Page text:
USA's wildly popular series "Mr. Robot" explores the worlds of hackers and major corporations - and what happens when the two mix. Rami Malek stars as Elliott Alderson, a young programmer who works for a large corporation by day and an underground hacker group at night. But BD Wong, who plays transgender hacker Whiterose, steals the show in the second-half of the first season. NBC OUT chatted with Wong over email about the hit show, its upcoming second season and diverse representation in television.
What interested you in joining the cast of "Mr. Robot" and this character in particular?
Oh, my managers and agents know how to get me interested in just about anything! I really trust them. In this case, though, it was pretty easy. There's a new show that everyone is talking about. The creator of the show wants you to play a pivotal role that has a huge reveal halfway through the season that is supposed to somehow blow the audience's mind. No, you don't have to audition. Like, duh!
I wasn't sure where this show creator, Sam Esmail, was coming from when the idea of this character's specific trans identity was floated. So I asked for a phone call with him and he made very clear that this was not an arbitrary, derivative choice, it was pretty deeply thought out and then I was on board.
Your character was revealed last season to be a transgender woman. What was the response to this revelation from your audience?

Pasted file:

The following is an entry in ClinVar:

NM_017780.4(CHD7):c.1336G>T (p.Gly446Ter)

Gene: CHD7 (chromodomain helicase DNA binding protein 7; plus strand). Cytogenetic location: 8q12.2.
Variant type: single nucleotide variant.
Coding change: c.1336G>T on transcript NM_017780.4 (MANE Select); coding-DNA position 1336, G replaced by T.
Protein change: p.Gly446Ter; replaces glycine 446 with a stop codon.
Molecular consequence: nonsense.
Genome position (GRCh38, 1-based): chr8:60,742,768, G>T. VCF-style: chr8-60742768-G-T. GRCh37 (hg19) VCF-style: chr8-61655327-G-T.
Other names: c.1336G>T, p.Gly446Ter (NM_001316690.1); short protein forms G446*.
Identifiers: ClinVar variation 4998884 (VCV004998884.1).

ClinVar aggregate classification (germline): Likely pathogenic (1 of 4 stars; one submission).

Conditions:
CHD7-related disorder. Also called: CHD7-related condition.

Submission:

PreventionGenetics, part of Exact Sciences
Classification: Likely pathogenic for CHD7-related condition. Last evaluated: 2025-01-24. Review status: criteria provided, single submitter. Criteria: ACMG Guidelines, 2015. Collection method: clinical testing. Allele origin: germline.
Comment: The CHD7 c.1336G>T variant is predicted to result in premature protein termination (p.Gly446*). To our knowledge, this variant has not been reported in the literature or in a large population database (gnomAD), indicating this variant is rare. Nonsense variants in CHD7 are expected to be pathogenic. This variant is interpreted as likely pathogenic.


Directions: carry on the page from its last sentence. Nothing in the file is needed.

Well, it wasn't really "revealed" as it was simply the way she was introduced - it's her apparent reality, and it's actually quite ordinary (I think this is an important thing to note). At this point, I can kinda divide my fans into two groups - people who are general fans attached to the projects I work on, and then more intense fans who follow what I am specifically doing more closely. It's satisfying to see people from the first camp move into the second camp! The fans in the second camp are always really supportive that I try to play wildly different characters whenever possible, and with Whiterose I think they really loved seeing something like this that was out there separated from the other things I've done in the past.
Was there any negative response to you - a cisgender actor - playing a trans character, as opposed to a trans actress playing the role?
There are a lot of people, including me, who are burning to see trans actors (I prefer the gender neutral "actors" to refer to everyone who acts) illuminating trans roles and giving them truth that cisgender actors won't have. This is exactly the same to me, an Asian American actor, as praying for the time when Caucasian producers and actors will refrain from re-appropriating Asian roles. So a few trans activists have spoken up, and I think that's great. I feel kind of like, as a minority with limited opportunities, I did not have the luxury of being able to turn down this role based on my wish that in an ideal world a trans actor could illuminate this part with "authentic trans insight". I will also add for whatever it's worth that Whiterose does have both female and male personae. So I did basically cash in that chip I got as a minority at the beginning of the game, decided to accept the role, and I also accept the responsibility and consequences of that. I hope that more trans actors will start being cast in trans roles and I hope that I can also continue to play a role in broadening opportunities for actors from all disenfranchised communities.
Whiterose is a complex character. Do you think there has been an increase in multidimensional roles for actors of color as well as LGBT actors?